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‘Voters are interested in everyday matters’ Why the war was a non-issue in Russia’s regional elections
While campaigning for the regional elections which took place across Russia last weekend, candidates largely avoided discussing Russia’s full-scale invasion of Ukraine. Few governors and local representatives mentioned the “special military operation,” either on social media or in their speeches. Independent outlet Verstka examines this lack of interest in the war among Russian society and its relative absence from public politics. Meduza’s abridged translation shares which governors choose to weigh in on the war, and what the experts have to say.
Among Russia’s incumbent governors, Moscow Mayor Sergey Sobyanin spoke the least about Russia’s full-scale invasion of Ukraine, only commenting on it twice since the start of his campaign. In August, he stated that 45,000 Moscow residents were in the zone of the “special military operation” — though in July he said there were only 20,000. The mayor of Moscow also mentioned his visit to a United Russia enlistment center, where he gifted a pistol to an officer. He made no other references to the war, either on his Telegram channel or during public appearances. Even during the Wagner Group insurrection in June, when many Russian governors expressed their support for the president, Sobyanin preferred to only comment on counter-terrorism operations and road closures. Based on public information, the Moscow mayor has neither been meeting with soldiers’ families, nor reporting about collecting aid for the front. The ongoing drone attacks on Moscow are the only war-related issue that Sobyanin continues to address.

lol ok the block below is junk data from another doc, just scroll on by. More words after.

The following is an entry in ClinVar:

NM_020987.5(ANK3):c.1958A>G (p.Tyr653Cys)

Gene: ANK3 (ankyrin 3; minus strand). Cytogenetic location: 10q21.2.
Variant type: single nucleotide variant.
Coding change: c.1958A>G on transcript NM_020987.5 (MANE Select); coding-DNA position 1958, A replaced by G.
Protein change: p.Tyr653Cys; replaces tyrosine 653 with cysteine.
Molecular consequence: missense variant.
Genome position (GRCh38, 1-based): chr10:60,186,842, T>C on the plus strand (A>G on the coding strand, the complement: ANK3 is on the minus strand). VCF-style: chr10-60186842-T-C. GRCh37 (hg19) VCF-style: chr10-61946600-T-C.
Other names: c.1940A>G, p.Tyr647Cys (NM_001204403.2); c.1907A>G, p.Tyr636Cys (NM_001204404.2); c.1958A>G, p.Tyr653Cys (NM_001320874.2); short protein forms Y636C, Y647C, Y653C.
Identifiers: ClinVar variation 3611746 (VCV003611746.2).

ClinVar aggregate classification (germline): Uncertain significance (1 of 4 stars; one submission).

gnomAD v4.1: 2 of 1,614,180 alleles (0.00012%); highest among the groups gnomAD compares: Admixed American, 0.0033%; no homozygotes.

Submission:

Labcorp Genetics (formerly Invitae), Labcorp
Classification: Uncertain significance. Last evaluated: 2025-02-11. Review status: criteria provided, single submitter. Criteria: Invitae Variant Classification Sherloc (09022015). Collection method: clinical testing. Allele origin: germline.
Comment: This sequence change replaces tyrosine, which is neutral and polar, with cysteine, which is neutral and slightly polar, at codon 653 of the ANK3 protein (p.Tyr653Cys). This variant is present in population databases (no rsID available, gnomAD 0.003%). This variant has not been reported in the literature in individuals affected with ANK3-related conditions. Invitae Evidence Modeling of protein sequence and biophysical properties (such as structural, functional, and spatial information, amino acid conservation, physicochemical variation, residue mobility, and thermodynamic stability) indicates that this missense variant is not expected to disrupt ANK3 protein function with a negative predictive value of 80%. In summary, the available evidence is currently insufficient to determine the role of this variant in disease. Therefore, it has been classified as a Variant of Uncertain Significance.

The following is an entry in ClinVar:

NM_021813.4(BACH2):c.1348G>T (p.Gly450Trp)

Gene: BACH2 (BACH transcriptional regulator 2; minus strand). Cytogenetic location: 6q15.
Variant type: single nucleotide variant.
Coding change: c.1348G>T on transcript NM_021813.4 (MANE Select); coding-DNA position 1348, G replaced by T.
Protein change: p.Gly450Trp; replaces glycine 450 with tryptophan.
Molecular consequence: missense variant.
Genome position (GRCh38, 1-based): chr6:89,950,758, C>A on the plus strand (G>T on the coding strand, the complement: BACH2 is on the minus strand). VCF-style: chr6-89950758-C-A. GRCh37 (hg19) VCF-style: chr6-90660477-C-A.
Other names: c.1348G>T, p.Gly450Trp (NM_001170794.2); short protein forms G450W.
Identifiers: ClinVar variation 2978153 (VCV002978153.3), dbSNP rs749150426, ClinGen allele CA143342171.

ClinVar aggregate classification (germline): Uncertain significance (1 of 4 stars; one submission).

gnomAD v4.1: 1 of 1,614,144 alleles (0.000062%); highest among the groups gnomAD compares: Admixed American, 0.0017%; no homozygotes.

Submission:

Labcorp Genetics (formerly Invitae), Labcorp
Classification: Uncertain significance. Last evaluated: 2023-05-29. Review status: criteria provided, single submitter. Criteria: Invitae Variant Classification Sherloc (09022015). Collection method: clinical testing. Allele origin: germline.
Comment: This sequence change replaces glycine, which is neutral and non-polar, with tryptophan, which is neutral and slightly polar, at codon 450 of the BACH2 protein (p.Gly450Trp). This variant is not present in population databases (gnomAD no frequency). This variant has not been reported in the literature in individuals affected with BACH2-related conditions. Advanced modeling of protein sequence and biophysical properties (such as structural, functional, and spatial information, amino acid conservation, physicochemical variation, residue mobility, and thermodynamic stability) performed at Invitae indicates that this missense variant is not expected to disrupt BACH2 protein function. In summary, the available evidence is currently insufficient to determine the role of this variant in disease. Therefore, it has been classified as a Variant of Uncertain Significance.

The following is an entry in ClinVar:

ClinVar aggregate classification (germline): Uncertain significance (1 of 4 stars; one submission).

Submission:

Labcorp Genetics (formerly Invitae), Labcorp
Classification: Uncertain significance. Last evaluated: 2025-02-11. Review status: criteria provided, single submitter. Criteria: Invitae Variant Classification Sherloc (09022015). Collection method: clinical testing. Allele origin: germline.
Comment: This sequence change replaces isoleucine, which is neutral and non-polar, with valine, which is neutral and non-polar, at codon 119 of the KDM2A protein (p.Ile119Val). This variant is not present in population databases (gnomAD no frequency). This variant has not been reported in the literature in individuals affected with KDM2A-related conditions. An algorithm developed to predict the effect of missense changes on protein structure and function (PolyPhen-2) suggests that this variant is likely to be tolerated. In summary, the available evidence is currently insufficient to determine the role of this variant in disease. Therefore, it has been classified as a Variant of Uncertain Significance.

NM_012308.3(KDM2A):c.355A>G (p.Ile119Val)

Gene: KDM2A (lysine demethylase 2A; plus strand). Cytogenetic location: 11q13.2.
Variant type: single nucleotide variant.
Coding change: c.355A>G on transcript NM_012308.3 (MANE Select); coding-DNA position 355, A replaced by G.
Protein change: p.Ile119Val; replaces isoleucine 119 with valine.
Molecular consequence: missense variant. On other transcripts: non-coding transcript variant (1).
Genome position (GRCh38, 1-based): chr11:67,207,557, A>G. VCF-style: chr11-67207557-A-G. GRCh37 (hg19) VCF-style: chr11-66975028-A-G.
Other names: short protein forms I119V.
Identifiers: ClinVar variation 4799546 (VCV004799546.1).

Experts suggest this may be due to the opposition-minded attitude among Moscow residents, compared to those of other regions. “Moscow is traditionally the most protest-minded city,” political consultant Abbas Gallyamov told Verstka. Political scientist Konstantin Kalachev also said that discussing the war was not a priority for Moscow’s mayor: “He’s doing everything that he must to support the special military operation. Why would a political heavyweight need to prove anything to anyone?”
Russia’s governors never received specific instructions from the Kremlin to skirt the topic of war, a source from the ruling United Russia party told Verstka. The party did, however, talk about the waning popularity of the subject of war in the past few months. “There is [internal party] sociological research, and it tells the [the elected] governors that people are tired of emotionally-charged statements, they want to be left alone to deal with personal problems, like social security,” said the source from United Russia.
Kalachev agreed with this point of view. “One thing is to reaffirm allegiance to the leadership by supporting the decision to start the SVO, but mobilizing voters is a completely different matter,” he says confidently. “Voters are interested in everyday matters, connected to socio-economic development, quality of life, solving regional issues, and the local agenda.”
Regional authorities have been advised to address some issues connected to the war, a United Russia insider explains. This includes working with branches of the Defenders of the Fatherland Foundation, which supports veterans, and talking about official trips to annexed territories.
Is there anyone who does talk about the war? Some of Russia’s governors meet with the families of soldiers and post about it on social media for publicity. While not all governors do this, Omsk head Vitaliy Khotsenko had about 20 such meetings since the start of June, while the head of Yakutia Aysen Nikolayev attended at least 15.
Earlier, Verstka wrote that United Russia’s governors were worried about discussing the war while on the campaign trail. The party sees mentioning military issues as a threat or even scheming by opponents, Verstka’s sources explained. What’s more, the party’s sources explained that there is a “negative attitude” toward the war among voters.
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